Another 13 militants also killed in shootout early on Wednesday morning.
The leader of an anti-Shia militant group behind some of Pakistan’s worst sectarian attacks was killed in a shootout with police on Wednesday, authorities said.
Malik Ishaq was shot dead along with several other senior Laskhar-e-Jhangvi leaders in Multan. Jhangvi, long seen as close to Al Qaeda and more recently accused of developing links with the Islamic State group, has a reputation as one of Pakistan’s most ruthless militant groups.
Ishaq, who has been in and out of police custody in recent years, was arrested on Saturday and was being moved when loyalists attacked the convoy in Muzaffargarh, a senior police official who took part in the encounter said on condition of anonymity.
“The police retaliated and in the encounter Ishaq, his two sons and 11 others were killed, while six policemen were injured,” he said. The two sons killed have been identified as Usman and Haq Nawaz.
Punjab Home Minister Shuja Khanzada confirmed that Ishaq and “13 other sectarian militants including two of his sons” had been killed in the early hours of Wednesday morning.
Another senior police official said the attack came after Ishaq and the other Jhangvi cadres had been taken to recover a cache of explosives. The cache included “three water coolers full of explosive, detonators, a Kalashnikov, some rifles and hundreds of bullets,” the police official said on condition of anonymity. Another official said the cache had also included 4 hand grenades and 3 suicide jackets.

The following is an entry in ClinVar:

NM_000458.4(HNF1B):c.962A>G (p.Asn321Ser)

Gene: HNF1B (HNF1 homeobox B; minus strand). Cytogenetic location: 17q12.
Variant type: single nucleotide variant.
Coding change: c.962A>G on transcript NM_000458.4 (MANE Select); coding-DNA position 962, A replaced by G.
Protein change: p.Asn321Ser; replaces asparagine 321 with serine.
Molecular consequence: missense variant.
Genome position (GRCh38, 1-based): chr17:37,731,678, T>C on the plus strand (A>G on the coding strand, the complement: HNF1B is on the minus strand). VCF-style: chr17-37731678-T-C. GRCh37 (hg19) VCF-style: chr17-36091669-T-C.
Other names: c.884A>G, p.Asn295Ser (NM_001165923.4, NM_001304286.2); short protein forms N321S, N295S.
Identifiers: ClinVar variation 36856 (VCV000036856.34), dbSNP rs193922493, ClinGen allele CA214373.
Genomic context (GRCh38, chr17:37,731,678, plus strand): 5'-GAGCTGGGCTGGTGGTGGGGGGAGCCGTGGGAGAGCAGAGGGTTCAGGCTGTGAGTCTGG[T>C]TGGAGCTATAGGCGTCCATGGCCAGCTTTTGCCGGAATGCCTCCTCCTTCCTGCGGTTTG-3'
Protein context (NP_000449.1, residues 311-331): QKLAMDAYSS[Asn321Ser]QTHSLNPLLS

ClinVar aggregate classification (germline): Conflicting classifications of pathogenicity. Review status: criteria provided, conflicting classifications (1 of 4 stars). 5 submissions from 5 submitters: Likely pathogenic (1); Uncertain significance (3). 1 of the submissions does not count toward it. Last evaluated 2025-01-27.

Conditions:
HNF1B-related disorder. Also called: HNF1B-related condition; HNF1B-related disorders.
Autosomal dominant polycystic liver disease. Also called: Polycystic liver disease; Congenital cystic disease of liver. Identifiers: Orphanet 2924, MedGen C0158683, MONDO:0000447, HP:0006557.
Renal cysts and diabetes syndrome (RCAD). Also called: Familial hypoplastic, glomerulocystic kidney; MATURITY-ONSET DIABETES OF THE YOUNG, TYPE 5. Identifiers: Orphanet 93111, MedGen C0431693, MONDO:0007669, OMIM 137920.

“After the recovery when police were returning back, at around 3 a.m., more than a dozen terrorists attacked the convoy and tried to rescue Ishaq and others,” the police official said. He said all the six militants in police custody were killed along with eight of the attackers, while some of the would-be rescuers fled.
Mushtaq Rasoor, chief doctor at the government-run Muzaffargarh District Hospital, confirmed receiving 14 bodies.
There has been no immediate reaction from Jhangvi but police encounters in Pakistan have often being viewed with suspicion.
Ishaq gained notoriety for his anti-Shia rhetoric and has been accused of masterminding dozens of attacks against the minority group. Jhangvi had claimed responsibility for some of the most brazen attacks on Shia minorities in Pakistan’s recent history including a January 2013 bombing in Quetta that killed over 100 members of the Shia Hazara minority group.
In February 2013, Jhangvi claimed responsibility for another attack in the same neighborhood that killed around 80 members from the Hazara community.